'Pretty Women Guide': a riposte to political correctness
A literary, lustful and possibly lecherous "Guide" claims that the freedom to contemplate the beauty of women is a key part of French culture. Vive la difference?
A speech-writer for France's foreign minister has penned a literary, lustful and possibly lecherous "Guide to the Pretty Women of Paris" which blows a loud raspberry at American political correctness.
"Just as every region has its gastronomy, every quartier has its feminine speciality," writes Pierre-Louis Colin, a dapper 34-year-old who co-authored Foreign Minister Bernard Kouchner's most recent book.
"You do not find in Menilmontant the sublime legs you see at the Madeleine. But you do find perfectly shameless cleavages, radiant breasts often uncluttered by a bra," he said in his own book published last month.
Paris is the most visited capital in the world and, Colin told AFP, people come here to see city's magnificent women as much as they come to admire the Mona Lisa and the Eiffel Tower.
He could find no guidebooks to the human wonders of Paris so he decided to produce his own. The result is the 190-page "Guide des jolies femmes de Paris," which is more of a literary essay than a fact-packed guidebook.
Area by area, Colin notes the best observation posts -- bars, supermarkets, parks, museums, metro trains -- and the best times of day for the connoisseur to contemplate various Parisienne archetypes.
"Trendy youth," characterised by the "generalisation of the G-string and the near disappearance of the bra" is to be seen on rue Montorgueil, a pedestrian strip of cafes and upmarket food shops which the author hails as
the "epicentre of the city's erotic radiations."
Luxury boutiques and elegant cafe terraces are the natural habitat of the leisured bourgeoise, who is described as "the mother of all fantasies since the origins of literature."
Forty- to 60-year-old women in the "saucy maturity" category, whose appearance "bears witness to the meanders of an agitated or ambitious sex life which refuses to lay down its weapons," are best observed in lingerie stores.
The author, a graduate of the elite Ecole Normale Superieure which has honed writers like Jean-Paul Sartre, sees his work as a "high mission" to counter the mood of a righteous America, but some extracts may raise eyebrows.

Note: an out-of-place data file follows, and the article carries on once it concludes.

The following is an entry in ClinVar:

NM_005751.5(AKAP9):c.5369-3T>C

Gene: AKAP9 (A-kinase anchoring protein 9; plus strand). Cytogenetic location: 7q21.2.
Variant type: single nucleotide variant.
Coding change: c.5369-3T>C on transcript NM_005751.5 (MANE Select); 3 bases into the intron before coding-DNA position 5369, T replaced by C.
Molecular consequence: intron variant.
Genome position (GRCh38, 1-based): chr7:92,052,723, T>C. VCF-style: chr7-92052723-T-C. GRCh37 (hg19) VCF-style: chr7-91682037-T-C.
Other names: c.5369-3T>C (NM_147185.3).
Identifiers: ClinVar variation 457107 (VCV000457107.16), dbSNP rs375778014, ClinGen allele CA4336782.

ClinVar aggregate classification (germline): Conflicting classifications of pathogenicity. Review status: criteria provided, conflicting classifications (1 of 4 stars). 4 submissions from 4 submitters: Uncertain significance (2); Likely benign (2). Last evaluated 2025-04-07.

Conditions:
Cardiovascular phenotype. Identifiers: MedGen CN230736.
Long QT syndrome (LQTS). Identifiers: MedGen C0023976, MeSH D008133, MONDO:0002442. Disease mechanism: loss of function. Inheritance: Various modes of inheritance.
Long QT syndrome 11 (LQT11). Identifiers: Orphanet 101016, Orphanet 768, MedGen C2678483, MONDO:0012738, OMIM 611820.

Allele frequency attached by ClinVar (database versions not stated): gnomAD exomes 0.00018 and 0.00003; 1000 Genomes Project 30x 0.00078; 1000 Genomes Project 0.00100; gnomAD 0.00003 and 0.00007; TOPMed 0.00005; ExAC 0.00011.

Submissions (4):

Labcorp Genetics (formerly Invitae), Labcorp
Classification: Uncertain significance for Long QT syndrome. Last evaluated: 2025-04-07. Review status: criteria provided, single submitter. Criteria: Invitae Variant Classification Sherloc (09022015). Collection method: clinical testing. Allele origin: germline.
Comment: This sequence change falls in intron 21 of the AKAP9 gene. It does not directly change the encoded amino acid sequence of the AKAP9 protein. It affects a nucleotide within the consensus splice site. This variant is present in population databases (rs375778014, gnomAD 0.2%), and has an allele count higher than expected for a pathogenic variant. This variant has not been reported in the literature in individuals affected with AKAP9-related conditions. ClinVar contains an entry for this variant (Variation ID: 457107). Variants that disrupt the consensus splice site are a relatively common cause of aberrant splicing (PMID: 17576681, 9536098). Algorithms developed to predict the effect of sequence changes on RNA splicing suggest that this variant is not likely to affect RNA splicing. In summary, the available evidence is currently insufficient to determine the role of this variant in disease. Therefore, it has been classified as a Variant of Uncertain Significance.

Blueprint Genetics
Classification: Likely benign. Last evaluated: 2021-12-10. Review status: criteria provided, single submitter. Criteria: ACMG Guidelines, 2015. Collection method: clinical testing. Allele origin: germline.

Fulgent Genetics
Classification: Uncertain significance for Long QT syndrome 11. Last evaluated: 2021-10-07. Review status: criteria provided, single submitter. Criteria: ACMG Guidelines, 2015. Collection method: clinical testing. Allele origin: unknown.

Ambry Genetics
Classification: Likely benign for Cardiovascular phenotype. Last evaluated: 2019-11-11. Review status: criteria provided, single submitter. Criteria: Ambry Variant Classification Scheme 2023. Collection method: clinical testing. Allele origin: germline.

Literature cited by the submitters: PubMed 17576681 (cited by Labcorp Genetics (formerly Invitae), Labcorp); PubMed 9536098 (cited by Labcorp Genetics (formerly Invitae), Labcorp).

Colin regrets, for instance, it is no longer possible to loiter contemplatively outside high schools because "current legislation and a certain form of collective psychosis have created a climate of suspicion that makes every admirer of young girls a rapist of children."
He also gives many tips such as where to position oneself in a particular bar so as to get an "unbeatable view" up women's skirts as they climb a spiral staircase -- the Cafe Louis-Philippe in the fourth arrondissement, or district.
But it's all in the best possible taste, insists Colin.
He rejected suggestions that an alternative title for his oeuvre might have been the "Voyeur's Guide to the Pretty Women of Paris" -- though concedes his girlfriend was at first perturbed by the idea of his book but later came to
The author points out that he has included no information on how to pick up women nor provided addresses for any of the French capital's numerous dens of iniquity.
"To contemplate is not to encounter," he writes in his introduction. "Therein lies without doubt the profound originality of the contemplator in these consumerist times: his aim is not possession.
"He is similar to those rare lovers of art who visit museums without feeling obliged to walk out loaded down with guidebooks or postcards," wrote Colin.
When AFP met the author in Cafe de L'Esplanade, which Colin said was of note more for its busty waitresses than for its sober clientele, he insisted that his book was striking a blow for women's freedom.
"I oppose all those who want to restrict women - the priest, the man who pesters women, the censor," said the dark-haired author, dressed neatly in a dark jacket and a well-pressed light blue shirt.
He dismisses Anglo-Saxon political correctness and boldly states that the freedom to contemplate the beauty of women is a key part of French culture.
"In this troubled century, while from America come the echoes of another moral order, the responsibility of the contemplator is immense: in his respectful courtesy depends a part of the survival of our civilisation of liberty, of gentleness, and of grace.
"May this guide contribute to the success of this high mission," Colin wrote.
AFP / Expatica
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